A Texas woman will spend over 15 years in Federal prison after pleading guilty to her alleged involvement in a scheme to pay kickbacks to both doctors and Medicare beneficiaries in exchange for agreeing to bill for medically unnecessary home health care services.
The 54-year-old Houston resident was a patient recruiter and the operator of a home health agency in the area. Per investigators, she paid bribes and illegal kickbacks to both physicians and patients to obtain fraudulent paperwork that she used to bill Medicare. They say she was involved in between $9.5 million and $25 million in fraudulent claims to Medicare.
In addition, prosecutors say she was involved in money laundering in connection with the scheme. As a Nigerian national, they say she opened a bank account under a different identity and moved the funds into that account to mask its origin. Additionally, prosecutors say she used a portion of the laundered funds to buy a home.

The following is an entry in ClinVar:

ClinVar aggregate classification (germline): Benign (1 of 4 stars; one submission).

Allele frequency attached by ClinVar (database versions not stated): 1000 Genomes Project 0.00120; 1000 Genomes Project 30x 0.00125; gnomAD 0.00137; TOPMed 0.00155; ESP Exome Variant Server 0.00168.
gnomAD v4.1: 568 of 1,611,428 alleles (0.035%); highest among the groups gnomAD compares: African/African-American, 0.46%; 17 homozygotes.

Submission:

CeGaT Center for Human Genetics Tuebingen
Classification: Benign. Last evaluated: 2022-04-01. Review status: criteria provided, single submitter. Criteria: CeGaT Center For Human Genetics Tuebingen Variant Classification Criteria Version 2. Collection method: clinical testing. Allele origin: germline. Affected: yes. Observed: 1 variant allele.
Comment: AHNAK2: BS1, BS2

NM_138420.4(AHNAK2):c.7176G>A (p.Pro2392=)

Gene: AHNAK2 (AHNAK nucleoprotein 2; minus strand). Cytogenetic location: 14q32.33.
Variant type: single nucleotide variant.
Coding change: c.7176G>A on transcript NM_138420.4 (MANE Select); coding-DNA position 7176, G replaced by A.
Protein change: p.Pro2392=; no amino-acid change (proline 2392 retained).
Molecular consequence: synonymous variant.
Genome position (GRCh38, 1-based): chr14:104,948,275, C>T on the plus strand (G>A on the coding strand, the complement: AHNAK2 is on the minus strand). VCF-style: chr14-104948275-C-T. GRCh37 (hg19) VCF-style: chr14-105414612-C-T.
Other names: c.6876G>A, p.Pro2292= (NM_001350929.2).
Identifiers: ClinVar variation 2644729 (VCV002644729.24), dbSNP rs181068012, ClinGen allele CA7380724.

Last week Chief U.S. District Judge Lee H. Rosenthal of the Southern District of Texas sentenced the defendant to 188 months in Federal prison on her guilty plea of one count of conspiracy to pay and receive health care kickbacks and one count of conspiracy to launder monetary instruments. She was also ordered to pay $12.9 million in restitution and to forfeit $1,378,552.
Charges in the case were brought by the Medicare Fraud Strike Force, which is a partnership between the Department of Justice and the U.S. Department of Health and Human Services Office of Inspector General. To date the Strike Force has charged almost 4,000 defendants with a combined total of over $14 billion in alleged Medicare fraud.